Wisconsin tightens OWI laws in 2017
A new OWI law hits the books on Jan. 1 in Wisconsin, and it will make your fourth offense a felony, regardless of your previous record.
"Does somebody have to die for you to be punished?" mother of four Jessica Rogers said. She worries about having children of driving age.
"I have a few kids that aren't 16 yet, thank God," she said, "but, when they are, you don't know what they're going to come across."
"It's about time the legislature makes any fourth OWI offense truly a felony," Frank Harris, Director of State Government Affairs for Mom's Against Drunk Driving, said.
While Harris said he's happy to see a crack down, he said it isn't enough. "Nothing is going to be enough until drunk driving is completely eliminated."
"It's enough for now," President of the Marathon County Tavern League Karen Zeller said, "Things may change in the future.'
Zeller called the law change necessary, but doesn't see the need for them to get any tougher.
"I think everyone has their own opinion," she explained. "It's just the state Tavern League lobbies to make sure it doesn't get so harsh... with these laws it's kind of hard to get people in [the bar] if they don't have a designated driver."
Zeller added that the Tavern League also works with legislators to make sure appropriate laws are passed, but is against ever criminalizing a first offense. Harris, with MADD, doesn't disagree. He said calling the first offense criminal won't stop a repeater.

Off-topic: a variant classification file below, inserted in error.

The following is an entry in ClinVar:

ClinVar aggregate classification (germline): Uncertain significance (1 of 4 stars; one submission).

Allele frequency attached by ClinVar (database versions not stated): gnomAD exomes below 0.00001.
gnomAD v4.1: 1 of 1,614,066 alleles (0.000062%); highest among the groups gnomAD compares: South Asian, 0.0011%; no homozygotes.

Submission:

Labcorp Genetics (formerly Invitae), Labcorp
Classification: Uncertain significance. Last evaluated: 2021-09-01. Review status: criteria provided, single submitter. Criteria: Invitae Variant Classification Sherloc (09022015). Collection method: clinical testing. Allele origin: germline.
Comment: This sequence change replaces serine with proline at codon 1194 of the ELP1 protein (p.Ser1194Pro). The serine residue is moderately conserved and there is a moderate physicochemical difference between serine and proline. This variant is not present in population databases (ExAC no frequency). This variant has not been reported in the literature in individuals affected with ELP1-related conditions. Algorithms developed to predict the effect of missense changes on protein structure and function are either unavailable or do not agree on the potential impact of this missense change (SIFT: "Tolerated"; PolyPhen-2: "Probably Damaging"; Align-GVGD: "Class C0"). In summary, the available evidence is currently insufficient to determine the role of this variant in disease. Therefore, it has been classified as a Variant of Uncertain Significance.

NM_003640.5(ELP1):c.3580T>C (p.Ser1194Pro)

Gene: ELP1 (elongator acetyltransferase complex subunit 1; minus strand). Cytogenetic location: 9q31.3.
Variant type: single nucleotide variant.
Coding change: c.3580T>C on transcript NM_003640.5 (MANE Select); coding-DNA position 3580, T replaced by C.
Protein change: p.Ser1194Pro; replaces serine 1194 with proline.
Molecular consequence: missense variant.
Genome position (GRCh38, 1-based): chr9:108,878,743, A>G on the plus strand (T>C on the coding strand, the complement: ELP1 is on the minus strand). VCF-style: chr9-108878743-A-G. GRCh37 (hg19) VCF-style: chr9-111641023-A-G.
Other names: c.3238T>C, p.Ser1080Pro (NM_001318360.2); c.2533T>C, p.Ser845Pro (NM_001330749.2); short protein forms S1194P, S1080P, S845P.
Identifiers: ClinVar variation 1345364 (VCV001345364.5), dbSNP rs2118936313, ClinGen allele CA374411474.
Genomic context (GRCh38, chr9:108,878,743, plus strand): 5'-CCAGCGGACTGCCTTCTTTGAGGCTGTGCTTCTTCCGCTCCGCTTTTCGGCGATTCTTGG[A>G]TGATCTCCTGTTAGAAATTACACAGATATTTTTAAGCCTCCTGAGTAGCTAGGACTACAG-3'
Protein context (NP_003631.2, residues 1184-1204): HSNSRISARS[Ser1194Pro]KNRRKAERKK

"People continually beat up on Wisconsin as being weak on drunk driving... and in states that do criminalize the first offense, rarely does that first offender ever see any jail time," Harris explained.
Harris and MADD would rather see legislative efforts toward all-offender breathalyzer laws.
"This is the only tool out there that can physically separate drinking from driving," he said. "Because, let's face it, the only other way is to throw all drunk drivers in jail. And there's just not enough jail space for all the drunk drivers in Wisconsin."
Harris said MADD will continue their push for stricter legislation, meantime Roger is tired of lives being left to chance.
"It's not enough. They're getting four chances," she said.
The penalties also increased sentencing for repeat offenders. Fifth- and sixth-time offenders will receive a maximum penalty of five years, eighth- and ninth-time offenders can get a penalty of up to seven and a half years, and the maximum sentence for 10 or more OWI's could land you up to a decade in jail.